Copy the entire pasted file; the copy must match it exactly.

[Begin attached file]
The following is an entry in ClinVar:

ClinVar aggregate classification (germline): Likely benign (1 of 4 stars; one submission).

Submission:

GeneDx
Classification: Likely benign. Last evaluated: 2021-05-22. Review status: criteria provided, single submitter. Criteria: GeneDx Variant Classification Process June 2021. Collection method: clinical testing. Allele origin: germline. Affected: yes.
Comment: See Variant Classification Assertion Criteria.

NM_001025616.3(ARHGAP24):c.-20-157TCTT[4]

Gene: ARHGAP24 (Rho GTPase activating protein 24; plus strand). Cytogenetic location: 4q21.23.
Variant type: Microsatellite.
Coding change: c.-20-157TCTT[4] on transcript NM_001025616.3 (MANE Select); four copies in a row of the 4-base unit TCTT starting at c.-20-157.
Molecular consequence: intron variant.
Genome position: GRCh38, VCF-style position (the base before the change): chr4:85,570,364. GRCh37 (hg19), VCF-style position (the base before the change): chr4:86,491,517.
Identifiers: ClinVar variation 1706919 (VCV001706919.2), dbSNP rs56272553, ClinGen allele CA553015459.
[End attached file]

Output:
The following is an entry in ClinVar:

ClinVar aggregate classification (germline): Likely benign (1 of 4 stars; one submission).

Submission:

GeneDx
Classification: Likely benign. Last evaluated: 2021-05-22. Review status: criteria provided, single submitter. Criteria: GeneDx Variant Classification Process June 2021. Collection method: clinical testing. Allele origin: germline. Affected: yes.
Comment: See Variant Classification Assertion Criteria.

NM_001025616.3(ARHGAP24):c.-20-157TCTT[4]

Gene: ARHGAP24 (Rho GTPase activating protein 24; plus strand). Cytogenetic location: 4q21.23.
Variant type: Microsatellite.
Coding change: c.-20-157TCTT[4] on transcript NM_001025616.3 (MANE Select); four copies in a row of the 4-base unit TCTT starting at c.-20-157.
Molecular consequence: intron variant.
Genome position: GRCh38, VCF-style position (the base before the change): chr4:85,570,364. GRCh37 (hg19), VCF-style position (the base before the change): chr4:86,491,517.
Identifiers: ClinVar variation 1706919 (VCV001706919.2), dbSNP rs56272553, ClinGen allele CA553015459.